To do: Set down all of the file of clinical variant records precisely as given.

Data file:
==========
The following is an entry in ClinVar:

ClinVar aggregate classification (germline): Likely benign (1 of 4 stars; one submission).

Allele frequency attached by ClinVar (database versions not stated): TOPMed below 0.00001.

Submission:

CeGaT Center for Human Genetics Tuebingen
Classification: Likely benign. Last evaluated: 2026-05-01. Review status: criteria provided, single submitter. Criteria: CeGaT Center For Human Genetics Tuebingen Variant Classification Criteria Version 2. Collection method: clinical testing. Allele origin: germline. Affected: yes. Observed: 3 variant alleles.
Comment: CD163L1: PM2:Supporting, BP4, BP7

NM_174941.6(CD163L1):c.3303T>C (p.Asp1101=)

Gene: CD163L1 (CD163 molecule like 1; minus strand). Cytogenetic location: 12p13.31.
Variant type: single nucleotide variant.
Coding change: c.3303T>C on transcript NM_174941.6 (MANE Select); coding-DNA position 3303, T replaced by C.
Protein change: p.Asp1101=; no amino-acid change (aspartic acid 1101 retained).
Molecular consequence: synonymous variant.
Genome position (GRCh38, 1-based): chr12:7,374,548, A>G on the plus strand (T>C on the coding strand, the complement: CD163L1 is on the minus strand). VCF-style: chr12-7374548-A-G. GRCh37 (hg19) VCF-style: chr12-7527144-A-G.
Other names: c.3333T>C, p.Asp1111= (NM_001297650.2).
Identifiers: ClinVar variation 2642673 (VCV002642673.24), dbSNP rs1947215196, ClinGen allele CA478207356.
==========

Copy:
The following is an entry in ClinVar:

ClinVar aggregate classification (germline): Likely benign (1 of 4 stars; one submission).

Allele frequency attached by ClinVar (database versions not stated): TOPMed below 0.00001.

Submission:

CeGaT Center for Human Genetics Tuebingen
Classification: Likely benign. Last evaluated: 2026-05-01. Review status: criteria provided, single submitter. Criteria: CeGaT Center For Human Genetics Tuebingen Variant Classification Criteria Version 2. Collection method: clinical testing. Allele origin: germline. Affected: yes. Observed: 3 variant alleles.
Comment: CD163L1: PM2:Supporting, BP4, BP7

NM_174941.6(CD163L1):c.3303T>C (p.Asp1101=)

Gene: CD163L1 (CD163 molecule like 1; minus strand). Cytogenetic location: 12p13.31.
Variant type: single nucleotide variant.
Coding change: c.3303T>C on transcript NM_174941.6 (MANE Select); coding-DNA position 3303, T replaced by C.
Protein change: p.Asp1101=; no amino-acid change (aspartic acid 1101 retained).
Molecular consequence: synonymous variant.
Genome position (GRCh38, 1-based): chr12:7,374,548, A>G on the plus strand (T>C on the coding strand, the complement: CD163L1 is on the minus strand). VCF-style: chr12-7374548-A-G. GRCh37 (hg19) VCF-style: chr12-7527144-A-G.
Other names: c.3333T>C, p.Asp1111= (NM_001297650.2).
Identifiers: ClinVar variation 2642673 (VCV002642673.24), dbSNP rs1947215196, ClinGen allele CA478207356.